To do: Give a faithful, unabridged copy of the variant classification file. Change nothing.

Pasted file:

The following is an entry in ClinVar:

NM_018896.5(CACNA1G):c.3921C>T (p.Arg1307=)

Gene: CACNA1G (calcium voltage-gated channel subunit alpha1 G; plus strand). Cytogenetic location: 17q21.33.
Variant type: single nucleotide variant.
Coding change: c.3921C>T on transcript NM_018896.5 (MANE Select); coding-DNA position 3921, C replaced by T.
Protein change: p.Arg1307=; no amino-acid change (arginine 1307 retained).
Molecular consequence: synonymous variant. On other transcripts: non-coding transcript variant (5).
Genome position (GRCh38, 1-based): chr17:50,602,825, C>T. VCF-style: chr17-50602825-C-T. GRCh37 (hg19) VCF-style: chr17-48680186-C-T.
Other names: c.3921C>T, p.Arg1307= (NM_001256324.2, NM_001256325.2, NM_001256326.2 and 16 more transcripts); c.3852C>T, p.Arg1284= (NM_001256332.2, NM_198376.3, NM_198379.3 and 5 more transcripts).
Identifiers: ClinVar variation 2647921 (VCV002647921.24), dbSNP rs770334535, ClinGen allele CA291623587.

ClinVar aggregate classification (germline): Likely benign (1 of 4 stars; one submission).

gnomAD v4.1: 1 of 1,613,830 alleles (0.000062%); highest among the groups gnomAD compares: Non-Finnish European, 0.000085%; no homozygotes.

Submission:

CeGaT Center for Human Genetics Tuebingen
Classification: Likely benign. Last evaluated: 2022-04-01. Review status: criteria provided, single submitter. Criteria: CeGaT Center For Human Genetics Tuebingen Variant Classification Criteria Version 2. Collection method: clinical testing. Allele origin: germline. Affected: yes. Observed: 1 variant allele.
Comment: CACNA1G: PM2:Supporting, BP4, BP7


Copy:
The following is an entry in ClinVar:

NM_018896.5(CACNA1G):c.3921C>T (p.Arg1307=)

Gene: CACNA1G (calcium voltage-gated channel subunit alpha1 G; plus strand). Cytogenetic location: 17q21.33.
Variant type: single nucleotide variant.
Coding change: c.3921C>T on transcript NM_018896.5 (MANE Select); coding-DNA position 3921, C replaced by T.
Protein change: p.Arg1307=; no amino-acid change (arginine 1307 retained).
Molecular consequence: synonymous variant. On other transcripts: non-coding transcript variant (5).
Genome position (GRCh38, 1-based): chr17:50,602,825, C>T. VCF-style: chr17-50602825-C-T. GRCh37 (hg19) VCF-style: chr17-48680186-C-T.
Other names: c.3921C>T, p.Arg1307= (NM_001256324.2, NM_001256325.2, NM_001256326.2 and 16 more transcripts); c.3852C>T, p.Arg1284= (NM_001256332.2, NM_198376.3, NM_198379.3 and 5 more transcripts).
Identifiers: ClinVar variation 2647921 (VCV002647921.24), dbSNP rs770334535, ClinGen allele CA291623587.

ClinVar aggregate classification (germline): Likely benign (1 of 4 stars; one submission).

gnomAD v4.1: 1 of 1,613,830 alleles (0.000062%); highest among the groups gnomAD compares: Non-Finnish European, 0.000085%; no homozygotes.

Submission:

CeGaT Center for Human Genetics Tuebingen
Classification: Likely benign. Last evaluated: 2022-04-01. Review status: criteria provided, single submitter. Criteria: CeGaT Center For Human Genetics Tuebingen Variant Classification Criteria Version 2. Collection method: clinical testing. Allele origin: germline. Affected: yes. Observed: 1 variant allele.
Comment: CACNA1G: PM2:Supporting, BP4, BP7